Movie Review: ‘POLINA’ – Save the last dance
Courtney Howard // Film Critic
The art of dance is a precise one. Not everyone is built for that kind of rigorous activity and commitment. It takes skill and passion to bring the poetic fluidity of the movements to life. Same can be said of the filmmakers who bring us movies about it. We’ve seen lots of dance-themed movies cross our paths, films ranging from THE RED SHOES, to BLACK SWAN, to SAVE THE LAST DANCE, to CENTER STAGE, to STEP, to GIRL WALK ALL DAY, to STEP UP 3D. That’s not even including musicals by artists who were trained for heavy song and dance numbers – like Ginger Rogers, Fred Astaire and Gene Kelly. Each has a distinct thread it weaves into our cinematic tapestry. Directors Valérie Müller and Angelin Preljocaj’s POLINA adds to the piece. Based on Bastien Vivès’ graphic novel, this exquisite portrait of a dancer finding her way in the world is vibrant, captivating and engaging.
Eight year old Polina (Veronika Zhovnytska) has been dancing for four years when a tough-as-nails teacher Bojinski (Aleksey Guskov) spots her. She’s a natural, but more of a diamond in the rough in need of a good polish. His demanding techniques boarder on the sadistic – and worse, the expensive. Her father is forced to take risky jobs to compensate for his daughter’s dreams. Nevertheless, Polina persists and she, now a young woman (Anastasia Shevtsova), makes it to the prestigious Bolshoi. However, years of grueling sacrifice are thrown into jeopardy when she falls in love with a beguiling French dancer Adrien (Niels Schneider), eschewing classical training in favor of learning modern dance, studying under guru Liria Elsaj (Juliette Binoche). That’s not to say she found her calling. Like any good coming-of-age, she still must find her unique voice.
POLINA speaks beautifully as a love letter to the expressive art form. There are a handful of indelible shots that haunt. The way ethereal tutus hang above Polina as she surrenders herself to Adrien is evocative of her current emotional state. Her dance with Karl (Jeremie Belingard) both on the docks under a romantic pink sunset and during in the climax are utterly transfixing. These sequences are alive! Symbolism – like the buck that first appears whilst hunting with her father – is woven into the narrative effortlessly. The allegorical connection between the Snow White persona Polina is tasked to play in a modern dance performance and her own character provides thematic ties, “…having nothing and wanting something more than anything in the world.”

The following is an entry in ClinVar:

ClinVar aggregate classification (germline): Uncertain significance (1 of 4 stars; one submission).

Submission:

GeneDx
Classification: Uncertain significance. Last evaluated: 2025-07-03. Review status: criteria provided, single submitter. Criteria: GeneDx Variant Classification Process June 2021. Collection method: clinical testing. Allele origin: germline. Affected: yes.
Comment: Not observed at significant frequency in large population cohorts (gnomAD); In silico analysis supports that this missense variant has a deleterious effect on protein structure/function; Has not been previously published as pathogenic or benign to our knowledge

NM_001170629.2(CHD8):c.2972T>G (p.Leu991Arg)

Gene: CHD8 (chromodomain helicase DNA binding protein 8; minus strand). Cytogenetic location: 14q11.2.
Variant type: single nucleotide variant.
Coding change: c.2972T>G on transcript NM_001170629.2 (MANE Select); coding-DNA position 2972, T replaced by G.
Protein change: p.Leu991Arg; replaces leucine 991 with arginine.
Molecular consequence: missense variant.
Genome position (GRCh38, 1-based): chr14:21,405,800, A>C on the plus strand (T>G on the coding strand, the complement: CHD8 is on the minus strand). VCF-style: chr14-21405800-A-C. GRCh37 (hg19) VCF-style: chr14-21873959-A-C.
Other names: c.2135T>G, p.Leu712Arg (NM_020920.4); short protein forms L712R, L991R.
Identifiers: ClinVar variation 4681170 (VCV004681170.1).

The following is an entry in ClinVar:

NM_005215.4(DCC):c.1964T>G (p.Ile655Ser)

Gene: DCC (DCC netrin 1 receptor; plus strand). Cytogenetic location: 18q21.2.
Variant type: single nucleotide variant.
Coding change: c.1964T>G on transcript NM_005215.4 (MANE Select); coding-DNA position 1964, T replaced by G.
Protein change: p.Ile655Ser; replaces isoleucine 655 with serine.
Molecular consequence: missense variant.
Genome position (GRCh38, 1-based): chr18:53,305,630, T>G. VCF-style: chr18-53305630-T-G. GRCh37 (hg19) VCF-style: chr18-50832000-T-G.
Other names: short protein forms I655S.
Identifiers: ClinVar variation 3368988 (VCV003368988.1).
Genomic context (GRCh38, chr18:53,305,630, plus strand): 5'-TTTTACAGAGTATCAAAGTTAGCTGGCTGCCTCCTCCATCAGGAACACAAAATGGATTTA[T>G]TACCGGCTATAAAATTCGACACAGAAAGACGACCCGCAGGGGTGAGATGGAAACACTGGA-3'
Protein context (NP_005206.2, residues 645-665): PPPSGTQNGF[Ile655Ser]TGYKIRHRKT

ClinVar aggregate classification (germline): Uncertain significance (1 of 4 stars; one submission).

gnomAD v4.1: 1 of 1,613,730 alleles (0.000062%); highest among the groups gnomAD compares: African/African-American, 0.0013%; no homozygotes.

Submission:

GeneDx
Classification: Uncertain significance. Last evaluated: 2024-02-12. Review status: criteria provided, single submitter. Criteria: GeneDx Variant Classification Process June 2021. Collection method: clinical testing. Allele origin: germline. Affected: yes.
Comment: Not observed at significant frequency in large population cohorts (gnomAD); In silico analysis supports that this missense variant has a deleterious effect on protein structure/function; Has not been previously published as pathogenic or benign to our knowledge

Müller and Preljocaj photograph the dances exceptionally. There’s a naturalism they find with their combination of a static camera and dancer’s body movements. Occasionally they go handheld to increase the intimacy. Better yet, they take the “show don’t tell” rule to heart. It’s powerful once we understand the different dance styles: classical, modern, improvisational and choreographed. It’s something that begs to be seen rather than explained – especially when it comes to the different values and systems behind classical technique and modern dance’s freedoms.
I’d also imagine Polina’s travails and search for dance identity is something most dancers struggle with in their own journeys. But it’s her passionate drive (expressed in her youth during a snowy dance sequence that would make Sia jealous) and subsequent crumble into self-doubt and aimlessness (expressed through a juxtaposition of an electric, mesmerizing montage) that also ring true as universal feelings. Plus, we empathize with her unforeseeable setbacks.
Toma Baqueni and Mila Preli’s superb production design and Guillaume Saignol’s crisp edits augment the atmospheric journey. Coupled with a soundtrack that provides the unspoken sound to the titular character’s inner voice (a pulsating beat you can chart), POLINA’s vision is a celebratory one.
POLINA is now playing in New York and Los Angeles. For where to find this playing near you, go here.